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Another of Shukov’s unique personality traits is that when eating, “he removes his hat from his clean-shaven head – however cold it might be, he [can] never bring himself to eat with his hat on” (16). Despite being in the camp for all those years, Ivan still refuses to keep his hat on, as it would be considered as disrespect in a “normal” situation. The repetition of male pronouns (he, his, himself) emphasizes the opposition with the other inmates, and shows his uniqueness within the crowd. Shukhov distinguishes himself from the very start, creating barrier between himself and the authorities, and later, himself and the other inmates. He is shown as being unique, which therefore conveys the idea that identity can remain even in an oppressive environment like the Gulag. In the second place, Fetyukov is presented as a character in opposition with Shukhov, conveying the idea that the inmates can retain their individuality, as well as keeps building Shukov’s identity. Fetyukov’s nickname is “the Scrounger”, which conveys his attitude and the way people see him within the squad. Throughout the novel, Shukhov points out little things that bother him about Fetyukov, as well as makes remarks about his beggar-like attitude. The word “scrounger” had an extremely negative connotation, which shows that Ivan Denisovich looks down on Fetyukov because of his manners. Shukhov’s disapprobation is later showed by the comment about how “Fetyukov was the sort who when he was looking after someone else’s bowl took the potatoes from it” (16) (when he gives Shukhov his bowl of food at breakfast after keeping it for him). The fact that Shukhov looks down on Fetyukov implies that he still has a sense of self worth, which contributes to building a sense of identity. Indeed, while Fetyukov is always begging for food in a pathetic way, Ivan tries to improve his living conditions by doing services to the members of the squad as well as the authorities. Moreover, while “everyone in the squad look[s] the same – their numbered black coats [are] identical”, there still are “great distinctions” “within the squad” (15). The use of the intensifier “great” to qualify the distinctions emphasizes the idea that the inmates oppose to the will of the system to standardize their appearance and behavior.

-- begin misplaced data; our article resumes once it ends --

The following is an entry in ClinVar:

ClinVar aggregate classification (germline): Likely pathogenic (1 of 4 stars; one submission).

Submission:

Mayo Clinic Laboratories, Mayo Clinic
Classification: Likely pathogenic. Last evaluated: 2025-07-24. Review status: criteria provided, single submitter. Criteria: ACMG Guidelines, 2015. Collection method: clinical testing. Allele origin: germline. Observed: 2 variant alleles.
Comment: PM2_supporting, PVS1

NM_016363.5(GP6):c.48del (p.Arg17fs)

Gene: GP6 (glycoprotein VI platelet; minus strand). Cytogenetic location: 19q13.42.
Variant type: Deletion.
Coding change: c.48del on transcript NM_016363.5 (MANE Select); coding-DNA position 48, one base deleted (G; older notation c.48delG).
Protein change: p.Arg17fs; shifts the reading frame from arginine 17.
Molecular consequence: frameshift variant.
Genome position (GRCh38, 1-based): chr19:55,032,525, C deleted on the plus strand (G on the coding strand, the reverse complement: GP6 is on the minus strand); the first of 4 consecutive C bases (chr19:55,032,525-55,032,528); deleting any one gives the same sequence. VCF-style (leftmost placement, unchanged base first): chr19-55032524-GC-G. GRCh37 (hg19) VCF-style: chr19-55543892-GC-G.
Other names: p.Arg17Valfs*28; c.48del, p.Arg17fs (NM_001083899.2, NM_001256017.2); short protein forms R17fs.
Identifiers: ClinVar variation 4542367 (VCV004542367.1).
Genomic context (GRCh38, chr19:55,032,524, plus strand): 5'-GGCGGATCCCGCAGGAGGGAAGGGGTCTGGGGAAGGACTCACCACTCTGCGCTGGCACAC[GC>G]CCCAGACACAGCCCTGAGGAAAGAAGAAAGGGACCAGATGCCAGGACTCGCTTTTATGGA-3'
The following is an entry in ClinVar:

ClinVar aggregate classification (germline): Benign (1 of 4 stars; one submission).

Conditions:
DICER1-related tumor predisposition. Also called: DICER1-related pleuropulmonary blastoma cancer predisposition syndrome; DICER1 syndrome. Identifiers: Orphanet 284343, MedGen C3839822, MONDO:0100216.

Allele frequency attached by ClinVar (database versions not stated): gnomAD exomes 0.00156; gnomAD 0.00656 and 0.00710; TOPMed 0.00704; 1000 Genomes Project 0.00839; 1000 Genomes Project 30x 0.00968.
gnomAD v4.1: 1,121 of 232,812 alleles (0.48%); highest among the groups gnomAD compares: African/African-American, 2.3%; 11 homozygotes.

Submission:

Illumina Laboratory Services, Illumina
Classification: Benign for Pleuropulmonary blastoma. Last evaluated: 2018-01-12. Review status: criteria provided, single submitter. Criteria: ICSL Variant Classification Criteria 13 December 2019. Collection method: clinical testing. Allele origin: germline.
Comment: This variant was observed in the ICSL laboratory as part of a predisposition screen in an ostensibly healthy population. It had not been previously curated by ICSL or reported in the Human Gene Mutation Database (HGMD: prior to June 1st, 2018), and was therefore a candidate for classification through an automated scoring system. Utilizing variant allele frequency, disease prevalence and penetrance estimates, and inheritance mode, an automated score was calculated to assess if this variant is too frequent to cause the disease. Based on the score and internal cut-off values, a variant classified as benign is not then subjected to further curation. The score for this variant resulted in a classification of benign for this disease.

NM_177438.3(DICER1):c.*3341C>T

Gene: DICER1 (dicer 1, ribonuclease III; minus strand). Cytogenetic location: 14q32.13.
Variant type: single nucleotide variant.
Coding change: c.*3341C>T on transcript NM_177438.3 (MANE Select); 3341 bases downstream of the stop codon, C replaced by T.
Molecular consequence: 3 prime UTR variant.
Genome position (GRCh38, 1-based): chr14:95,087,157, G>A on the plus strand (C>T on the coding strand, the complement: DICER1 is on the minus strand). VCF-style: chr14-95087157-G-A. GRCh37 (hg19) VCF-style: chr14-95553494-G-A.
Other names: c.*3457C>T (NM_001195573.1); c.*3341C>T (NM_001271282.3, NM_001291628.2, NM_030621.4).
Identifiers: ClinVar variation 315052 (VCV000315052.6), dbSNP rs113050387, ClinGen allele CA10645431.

The fact that “everyone had his grade” (15) shows that they have a system of hierarchy within the squad. This is significant because, even though the system wants to remove every sense of identity from the inmates, the prisoners still distinguish themselves from each other by having a hierarchy within the squad. It is even more powerful, knowing that the Stalinist system is opposed to the concept of hierarchy, and shows that it is possible to go against the system, and thus to retain one’s identity. Throughout the novel, Fetyukov and Shukhov are contrasted regarding their personalities and the way they deal with the everyday life. Their differences demonstrate how the inmates’ personalities can be divergent, and thus builds the idea of a retained identity within the camp. Additionally, Alyosha’s apparent tranquility throughout the novel, and specifically towards the end, expresses the worth of maintaining faith in an oppressive system. Indeed, while the government repressed religious affiliations and activities, it is shown that Alyosha, “the Baptist”, devotes his free time as well as most of his thoughts to religion. Toward the end, when talking with Shukhov, he explains that they “must pray about things of the spirit – that the Lord Jesus should remove the scum of anger from [their] hearts” (162). By using the word “scum” to describe the anger every person might feel in the camp, the author emphasizes Alyosha’s spirituality and kindness, as even the reader would see this hatred as justified.